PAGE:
Woman Exposes Reality Of "Selfish" Breastfeeding Taboo

July 17th 2016

Almie Rose

There are a lot of taboos associated with breastfeeding, like where to breastfeed, how to breastfeed, and whether or not to even breastfeed.


A photo posted by Natalia Deriabina (@chiosun) on

But there's one taboo in particular that no one talks about, and it's this taboo that one writer wants to bring into the open.

Writing for Harper's Bazaar, Jena Murphy details bluntly "How Breastfeeding Ruined My Body" in an essay published in May that's gained recent social media attention — most of it negative.

Harper's Bazaar

Murphy says she was "one of those lucky women..."

She describes herself as being lucky in a few ways. She was pleased to be born with "perfectly round" breasts. And her breasts were perfect in another way, in that they functioned in feeding her baby.

"I was one of those lucky women: my boobs worked. The milk came. The baby latched. The hormones hit. The weight vanished. I found every single other part of being a mom impossibly difficult. But biologically, I nailed it."

Then, she feels her luck ran out.

"[My breasts] looked as sad as I felt."

"And then I stopped breastfeeding and the magic disappeared—deflated. My perfectly round, perfectly perky breasts dropped, and then drooped, and then settled into a U-shape. They looked as sad as I felt. Perhaps I was naive, but I really thought they'd reshape. I kept waiting for them to tighten back up. It has been four years."

The writer knows what she should have felt in these early stages of motherhood, "according to the internet":

"joy, love, appreciation of my body and all the many gifts it has given me. Pride that I fed and nursed and nourished my mewling infant into a healthy boy. Respect and admiration for the strength and wonder of the female form."


A photo posted by The Kuu Mom (@thekuumom) on

But what she actually felt was "fucking pissed."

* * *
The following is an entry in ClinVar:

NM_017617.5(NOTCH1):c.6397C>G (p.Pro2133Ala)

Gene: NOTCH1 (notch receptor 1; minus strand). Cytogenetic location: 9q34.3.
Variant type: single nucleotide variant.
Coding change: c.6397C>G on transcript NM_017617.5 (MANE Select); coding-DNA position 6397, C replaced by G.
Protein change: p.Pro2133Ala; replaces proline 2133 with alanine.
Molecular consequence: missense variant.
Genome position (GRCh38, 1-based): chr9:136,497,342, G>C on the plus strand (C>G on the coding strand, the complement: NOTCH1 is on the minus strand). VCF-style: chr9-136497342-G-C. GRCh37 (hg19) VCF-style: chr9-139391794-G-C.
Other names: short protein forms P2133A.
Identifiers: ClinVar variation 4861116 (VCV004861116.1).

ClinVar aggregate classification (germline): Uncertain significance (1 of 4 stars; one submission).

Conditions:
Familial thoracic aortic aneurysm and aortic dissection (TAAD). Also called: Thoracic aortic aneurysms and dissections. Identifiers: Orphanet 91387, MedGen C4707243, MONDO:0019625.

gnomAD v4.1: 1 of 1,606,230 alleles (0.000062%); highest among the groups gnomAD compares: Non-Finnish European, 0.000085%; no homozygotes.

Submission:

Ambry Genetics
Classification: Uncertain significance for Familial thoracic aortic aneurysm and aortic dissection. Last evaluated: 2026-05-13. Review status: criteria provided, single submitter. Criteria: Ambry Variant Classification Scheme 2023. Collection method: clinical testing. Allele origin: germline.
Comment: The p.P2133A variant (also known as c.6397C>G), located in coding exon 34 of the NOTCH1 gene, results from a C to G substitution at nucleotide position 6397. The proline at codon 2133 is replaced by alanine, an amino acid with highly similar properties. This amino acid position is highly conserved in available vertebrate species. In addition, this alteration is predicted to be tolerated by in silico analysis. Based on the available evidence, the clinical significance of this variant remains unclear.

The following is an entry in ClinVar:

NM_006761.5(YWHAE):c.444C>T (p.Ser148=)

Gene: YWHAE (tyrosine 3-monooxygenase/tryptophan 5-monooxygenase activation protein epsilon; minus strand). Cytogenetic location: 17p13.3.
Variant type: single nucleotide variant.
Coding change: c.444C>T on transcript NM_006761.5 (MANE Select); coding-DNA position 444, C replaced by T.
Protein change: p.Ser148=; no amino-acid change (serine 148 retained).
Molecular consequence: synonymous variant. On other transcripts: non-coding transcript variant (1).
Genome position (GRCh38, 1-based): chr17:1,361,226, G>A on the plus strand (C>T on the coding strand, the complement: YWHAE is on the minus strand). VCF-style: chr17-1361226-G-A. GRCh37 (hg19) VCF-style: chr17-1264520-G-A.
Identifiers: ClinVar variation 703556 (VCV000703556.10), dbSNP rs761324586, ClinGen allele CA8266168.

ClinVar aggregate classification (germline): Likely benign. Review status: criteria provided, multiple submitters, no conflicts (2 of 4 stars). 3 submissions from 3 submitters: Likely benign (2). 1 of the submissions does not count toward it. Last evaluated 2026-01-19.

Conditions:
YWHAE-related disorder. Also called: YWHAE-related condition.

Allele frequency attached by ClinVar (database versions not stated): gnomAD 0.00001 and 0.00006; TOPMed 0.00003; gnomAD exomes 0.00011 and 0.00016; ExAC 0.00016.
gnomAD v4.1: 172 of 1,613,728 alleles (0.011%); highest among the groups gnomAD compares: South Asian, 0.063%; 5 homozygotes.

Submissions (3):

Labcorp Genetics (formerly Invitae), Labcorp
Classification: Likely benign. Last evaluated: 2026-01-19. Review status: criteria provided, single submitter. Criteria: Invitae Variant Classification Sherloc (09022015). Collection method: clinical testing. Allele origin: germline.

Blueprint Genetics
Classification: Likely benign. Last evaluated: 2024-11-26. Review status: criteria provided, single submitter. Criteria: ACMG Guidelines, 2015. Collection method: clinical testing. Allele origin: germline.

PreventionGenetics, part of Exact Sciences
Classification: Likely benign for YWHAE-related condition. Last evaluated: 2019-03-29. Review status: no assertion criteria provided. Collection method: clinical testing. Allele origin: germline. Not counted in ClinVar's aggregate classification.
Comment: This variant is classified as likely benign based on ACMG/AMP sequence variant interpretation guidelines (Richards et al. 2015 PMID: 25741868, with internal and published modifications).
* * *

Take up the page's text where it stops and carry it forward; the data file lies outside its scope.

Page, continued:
"Is that vain, selfish, and narcissistic? Sure. But it's also true."

She's well aware that her feelings could be easily deemed "selfish," but she's speaking her truth, a truth that isn't often highlighted (though Google search results show it is discussed in certain corners of the internet). "If I had any idea that breastfeeding would ruin my breasts," she writes "I doubt I would have done it."

breastfeeding google results

It's a stance that would shock and surprise many, but the writer is clear that it's not just about mourning a pair of "perfect breasts" but about mourning a lost identity as well.

"My breasts were part of my identity, my confidence, my style, my beauty, my sexuality. And they changed so suddenly, so drastically, in a time when my whole identity changed—from person to mother. I connect my beautiful breasts to my old self, and these new imposters to the mom-me."

" one ever talks about this particular sacrifice."

"My body is my body and I loved it. Yet for the many conversations around breastfeeding—the difficulty, the complications of pumping at work, the impossibility of procuring breast milk for those who want it, the cultural pressure, the health benefits, the logistics, the commitment—no one ever talks about this particular sacrifice."

Harper's Bazaar

Whether or not breastfeeding in and of itself actually changes a woman's body, or of it's the entire pregnancy process that affects how her body changes isn't the point. The point is that moms feel they aren't allowed to talk about the bodily sacrifices they make, and that sometimes, those sacrifices make them feel like entirely different people. As though their new identities are simply "Moms."

"I'm sad my breasts are no longer beautiful," the writer admits. But it's more than that. "I'm sad my body won't ever be fully mine again. And that's a real loss."

You can read the entire essay at Harper's Bazaar.